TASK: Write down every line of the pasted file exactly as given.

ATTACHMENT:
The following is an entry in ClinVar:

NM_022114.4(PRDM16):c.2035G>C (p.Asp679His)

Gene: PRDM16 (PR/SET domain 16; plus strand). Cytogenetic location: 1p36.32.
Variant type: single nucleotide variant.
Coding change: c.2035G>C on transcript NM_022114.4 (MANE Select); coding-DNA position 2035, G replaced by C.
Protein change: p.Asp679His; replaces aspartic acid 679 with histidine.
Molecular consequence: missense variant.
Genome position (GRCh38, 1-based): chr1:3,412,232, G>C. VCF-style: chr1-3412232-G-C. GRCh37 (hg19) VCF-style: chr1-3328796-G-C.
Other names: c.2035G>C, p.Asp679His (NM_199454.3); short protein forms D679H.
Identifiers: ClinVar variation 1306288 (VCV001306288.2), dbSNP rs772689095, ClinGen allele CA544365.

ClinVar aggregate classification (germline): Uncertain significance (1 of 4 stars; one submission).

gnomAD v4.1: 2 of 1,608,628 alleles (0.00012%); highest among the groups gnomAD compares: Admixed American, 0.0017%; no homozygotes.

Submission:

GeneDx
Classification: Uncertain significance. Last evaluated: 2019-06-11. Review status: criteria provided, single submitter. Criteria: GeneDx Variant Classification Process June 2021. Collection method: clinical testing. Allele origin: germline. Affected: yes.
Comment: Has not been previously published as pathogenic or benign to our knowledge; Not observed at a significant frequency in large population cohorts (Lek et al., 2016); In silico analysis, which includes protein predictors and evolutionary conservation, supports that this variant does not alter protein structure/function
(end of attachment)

The following is an entry in ClinVar:

NM_022114.4(PRDM16):c.2035G>C (p.Asp679His)

Gene: PRDM16 (PR/SET domain 16; plus strand). Cytogenetic location: 1p36.32.
Variant type: single nucleotide variant.
Coding change: c.2035G>C on transcript NM_022114.4 (MANE Select); coding-DNA position 2035, G replaced by C.
Protein change: p.Asp679His; replaces aspartic acid 679 with histidine.
Molecular consequence: missense variant.
Genome position (GRCh38, 1-based): chr1:3,412,232, G>C. VCF-style: chr1-3412232-G-C. GRCh37 (hg19) VCF-style: chr1-3328796-G-C.
Other names: c.2035G>C, p.Asp679His (NM_199454.3); short protein forms D679H.
Identifiers: ClinVar variation 1306288 (VCV001306288.2), dbSNP rs772689095, ClinGen allele CA544365.

ClinVar aggregate classification (germline): Uncertain significance (1 of 4 stars; one submission).

gnomAD v4.1: 2 of 1,608,628 alleles (0.00012%); highest among the groups gnomAD compares: Admixed American, 0.0017%; no homozygotes.

Submission:

GeneDx
Classification: Uncertain significance. Last evaluated: 2019-06-11. Review status: criteria provided, single submitter. Criteria: GeneDx Variant Classification Process June 2021. Collection method: clinical testing. Allele origin: germline. Affected: yes.
Comment: Has not been previously published as pathogenic or benign to our knowledge; Not observed at a significant frequency in large population cohorts (Lek et al., 2016); In silico analysis, which includes protein predictors and evolutionary conservation, supports that this variant does not alter protein structure/function